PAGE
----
Pollinating cherimoya (Annona cherimola) is essential for fruit production, as cherimoya trees require cross-pollination by insects to set fruit. Cherimoyas have male and female flowers on the same tree, but they are protogynous, meaning the female part matures before the male part, reducing the likelihood of self-pollination. Here’s how to pollinate cherimoya trees:
Materials You’ll Need:
- Paintbrush or small, soft-bristle brush
- Ladder (if the tree is tall)
- Access to cherimoya flowers during the flowering season
- Identify the Flowers:
- Observe your cherimoya tree during the flowering season to identify the male and female flowers. Female flowers have a swollen, bulbous base, while male flowers have a slender, cylindrical base.
- Choose the Right Time:
- Cherimoya trees typically bloom in the spring. Pollination is most successful when you perform it early in the morning when the flowers are fresh and open.
- Select a Male Flower:
- Begin by selecting a male flower. It should have matured enough to produce pollen. The male flowers have visible pollen-containing anthers.
- Transfer Pollen to Female Flower:
- Gently touch the anthers of the male flower with a paintbrush or a soft-bristle brush to collect pollen. You should see a yellow or white powder on the brush.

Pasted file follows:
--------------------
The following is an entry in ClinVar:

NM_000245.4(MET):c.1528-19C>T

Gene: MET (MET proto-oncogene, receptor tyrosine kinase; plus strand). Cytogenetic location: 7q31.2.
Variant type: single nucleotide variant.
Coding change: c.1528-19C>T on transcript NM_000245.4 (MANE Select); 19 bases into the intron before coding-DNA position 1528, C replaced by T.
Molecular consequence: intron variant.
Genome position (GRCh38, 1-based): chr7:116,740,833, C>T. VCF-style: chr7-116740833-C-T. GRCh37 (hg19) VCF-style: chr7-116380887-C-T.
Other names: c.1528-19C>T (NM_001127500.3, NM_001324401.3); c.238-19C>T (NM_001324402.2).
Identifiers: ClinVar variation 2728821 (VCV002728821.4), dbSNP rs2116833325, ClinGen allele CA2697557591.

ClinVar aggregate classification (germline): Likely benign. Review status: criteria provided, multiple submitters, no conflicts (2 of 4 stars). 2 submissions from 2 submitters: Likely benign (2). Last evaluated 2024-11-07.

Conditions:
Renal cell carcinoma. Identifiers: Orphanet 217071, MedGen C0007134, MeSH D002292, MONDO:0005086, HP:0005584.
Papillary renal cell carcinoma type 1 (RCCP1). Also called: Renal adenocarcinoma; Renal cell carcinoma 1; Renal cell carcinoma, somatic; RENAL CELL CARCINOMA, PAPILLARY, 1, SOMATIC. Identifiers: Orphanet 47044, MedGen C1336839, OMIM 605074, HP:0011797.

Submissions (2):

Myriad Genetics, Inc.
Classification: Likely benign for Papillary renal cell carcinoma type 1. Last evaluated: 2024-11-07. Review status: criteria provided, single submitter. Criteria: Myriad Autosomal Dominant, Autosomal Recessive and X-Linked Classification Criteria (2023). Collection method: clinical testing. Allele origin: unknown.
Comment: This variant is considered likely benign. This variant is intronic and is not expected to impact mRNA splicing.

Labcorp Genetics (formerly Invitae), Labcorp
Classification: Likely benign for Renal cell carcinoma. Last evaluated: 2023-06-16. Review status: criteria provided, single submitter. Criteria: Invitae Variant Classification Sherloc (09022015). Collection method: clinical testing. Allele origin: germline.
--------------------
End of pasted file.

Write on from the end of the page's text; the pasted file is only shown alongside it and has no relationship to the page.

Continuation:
- Locate a Female Flower:
- Now, find a female flower on the same tree. These flowers have a visible stigma at the center, which is the receptive part for the pollen.
- Apply Pollen to the Stigma:
- Carefully transfer the collected pollen from the brush to the stigma of the female flower. Gently brush the pollen onto the stigma, ensuring good contact.
- Repeat the Process:
- Continue this process by selecting other male flowers and transferring their pollen to various female flowers throughout the tree. Cross-pollination between multiple flowers will increase the chances of fruit set.
- Monitor Fruit Development:
- After successful pollination, monitor the developing fruit. Cherimoya fruits take several months to mature. As they grow, they will become larger and change color.
- Thinning Fruit (Optional):
- To ensure the remaining fruits receive adequate nutrients and sunlight, consider thinning them by removing excess, underdeveloped fruit. Leave a few healthy cherimoyas on each branch for better fruit quality.
- Harvest cherimoyas when they are fully ripe. They should be slightly soft to the touch and give off a pleasant fragrance. Ripe cherimoyas are ready to eat.
Remember that cherimoya trees are self-fertile to some extent, meaning they can produce fruit without cross-pollination. However, cross-pollination often results in better fruit production and quality. If you have multiple cherimoya trees, they can help each other with cross-pollination.
Additionally, keep in mind that pollination success can vary based on factors like weather conditions, the presence of pollinators, and the health of the flowers. By manually pollinating your cherimoya tree, you can improve the chances of a fruitful harvest.